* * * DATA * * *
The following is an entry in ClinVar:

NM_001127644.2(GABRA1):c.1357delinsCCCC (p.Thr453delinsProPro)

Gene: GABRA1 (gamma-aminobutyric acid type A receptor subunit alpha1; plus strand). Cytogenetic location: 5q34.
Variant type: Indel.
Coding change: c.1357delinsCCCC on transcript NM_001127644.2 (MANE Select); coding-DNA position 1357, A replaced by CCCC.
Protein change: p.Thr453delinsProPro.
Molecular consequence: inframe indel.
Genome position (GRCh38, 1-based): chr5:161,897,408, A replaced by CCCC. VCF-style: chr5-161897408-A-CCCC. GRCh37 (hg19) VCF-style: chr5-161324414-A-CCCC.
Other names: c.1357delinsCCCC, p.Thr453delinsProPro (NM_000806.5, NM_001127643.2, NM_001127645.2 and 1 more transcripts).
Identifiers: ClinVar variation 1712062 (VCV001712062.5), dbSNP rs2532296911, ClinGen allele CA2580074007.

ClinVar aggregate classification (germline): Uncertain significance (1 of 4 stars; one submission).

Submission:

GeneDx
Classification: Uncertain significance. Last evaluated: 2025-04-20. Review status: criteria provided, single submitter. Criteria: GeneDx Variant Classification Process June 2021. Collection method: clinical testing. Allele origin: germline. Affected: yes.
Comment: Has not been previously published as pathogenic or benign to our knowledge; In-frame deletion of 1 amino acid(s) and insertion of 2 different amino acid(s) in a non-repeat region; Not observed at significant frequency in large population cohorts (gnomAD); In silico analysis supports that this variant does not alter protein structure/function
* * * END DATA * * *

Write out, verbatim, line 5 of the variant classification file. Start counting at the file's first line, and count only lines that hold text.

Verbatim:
Coding change: c.1357delinsCCCC on transcript NM_001127644.2 (MANE Select); coding-DNA position 1357, A replaced by CCCC.